The Storage Papers Will Frighten Even Horror Fans
Before listening to The Storage Papers, I never thought a podcast could scare me as much as The Magnus Archives. That the mind-melting, the dark-is-dangerous thrill it gave me was the peak of horror storytelling.
But The Storage Papers is not only just as scary, but it also has a lot of the same appeal. In anthology podcasts, there’s the concept of the “meta-narrative.” It’s a plot running alongside the individual stories. In The Magnus Archives, it’s the rising of eldritch gods. In The Storage Papers, it’s a complicated conspiracy.
(Warning: the videos below are pieces of horror; listener discretion is advised.)
The Storage Papers Has A Messy Starting Premise
And this difference also informs the slight change in flavor. Both podcasts contain cosmic horror, but The Storage Papers has a more visceral, found footage feel. The horror goes for the throat once it’s built tension, often relying on disturbing ideas more than implications. By episode five, we’ve had child death, animal death, and dismemberment. We also hear a lot more disturbing content.
This is because of one strict upgrade between season one of Magnus and season one of The Storage Papers. There are lots of sound effects in The Storage Papers, both semi-diegetic and mood-setters. By the end of episode one, a baby crying is terrifying, and episode five shows how upsetting ice cream truck music can be. I’m unsure if this is simply because of a budget or workforce difference, but the added radio play elements make for an intense and enjoyable listening experience.
Audio Flourishes Make The Nightmares Hit Harder
The writing is where my praise starts being less clear-cut. This is quite subjective, but Magnus’ language felt better. It used fewer unnecessary words and didn’t overexplain. The Storage Paper’s scripts sometimes feel like they could use one more edit.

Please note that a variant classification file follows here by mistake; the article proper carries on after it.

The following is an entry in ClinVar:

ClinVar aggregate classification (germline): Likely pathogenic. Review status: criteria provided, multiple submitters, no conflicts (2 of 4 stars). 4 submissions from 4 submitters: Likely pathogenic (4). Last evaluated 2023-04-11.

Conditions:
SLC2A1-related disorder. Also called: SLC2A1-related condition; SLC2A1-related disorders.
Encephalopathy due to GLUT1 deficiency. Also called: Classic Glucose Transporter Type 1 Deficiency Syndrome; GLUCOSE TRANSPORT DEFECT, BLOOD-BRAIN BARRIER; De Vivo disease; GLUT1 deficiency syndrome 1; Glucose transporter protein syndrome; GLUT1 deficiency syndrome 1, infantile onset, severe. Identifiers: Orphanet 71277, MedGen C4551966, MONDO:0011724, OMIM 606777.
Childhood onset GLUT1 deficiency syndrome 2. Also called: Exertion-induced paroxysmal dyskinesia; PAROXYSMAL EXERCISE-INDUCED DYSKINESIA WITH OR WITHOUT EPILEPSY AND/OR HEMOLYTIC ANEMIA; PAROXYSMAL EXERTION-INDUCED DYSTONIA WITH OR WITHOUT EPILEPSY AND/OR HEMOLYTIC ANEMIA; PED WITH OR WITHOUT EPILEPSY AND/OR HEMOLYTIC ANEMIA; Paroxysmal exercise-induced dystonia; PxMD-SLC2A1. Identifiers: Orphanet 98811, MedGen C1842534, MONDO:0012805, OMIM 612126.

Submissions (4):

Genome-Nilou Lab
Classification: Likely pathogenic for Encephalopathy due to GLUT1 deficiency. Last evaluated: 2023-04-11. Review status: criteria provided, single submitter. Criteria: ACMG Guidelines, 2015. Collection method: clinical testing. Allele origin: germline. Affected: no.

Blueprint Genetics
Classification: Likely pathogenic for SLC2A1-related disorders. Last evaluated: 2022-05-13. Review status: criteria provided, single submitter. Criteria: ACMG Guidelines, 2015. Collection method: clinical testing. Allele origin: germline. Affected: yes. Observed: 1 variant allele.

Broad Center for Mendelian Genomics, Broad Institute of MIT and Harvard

Now, I’ll acknowledge this could be a stylistic choice because of the before-mentioned found footage format. Most episodes are police reports or interviews—which wouldn’t have as elegant language. The only time The Storage Papers wants to be artsy is in its intros, which slightly break the flow. But our narrator, Jeremy, is putting on an affectation for the in-universe podcast, so it at least makes narrative sense for it to be that way.
Something About The Writing Feels Less Polished
The one negative critique I have without caveats is the series wavers in tone and subject. I’ve looked at some spoilers (only listened through episode six) and not only does the subgenre shift multiple times, but episodes aren’t always even horror stories. Two so far have been more Twilight Zone than pure horror. The first of those even introduces time travel to the series way earlier than you’d expect. Variety can keep things unpredictable sure, but when taking the time to listen to a podcast, it’s nice to know what you’re getting. I understand it’s probably necessary for the meta-narrative that oddball topics be explored early on, but it makes binging the series awkward. The momentum deflates when an overconfident magician claiming to use real magic is in the episode after a tale of murdered children. There’s a chance, however, that this is simply the podcast not yet finding its footing and things could level out as it goes.
But even when it’s scattershot, The Storage Papers is an enjoyable podcast. It knows how to build suspense, intrigue, and mystery. And when it wants to, it can pay off rising tension with creative monsters, disturbing descriptions, and chilling sound cues. If you, like me, needed a new nightmare, then The Storage Papers might just become your next obsession.
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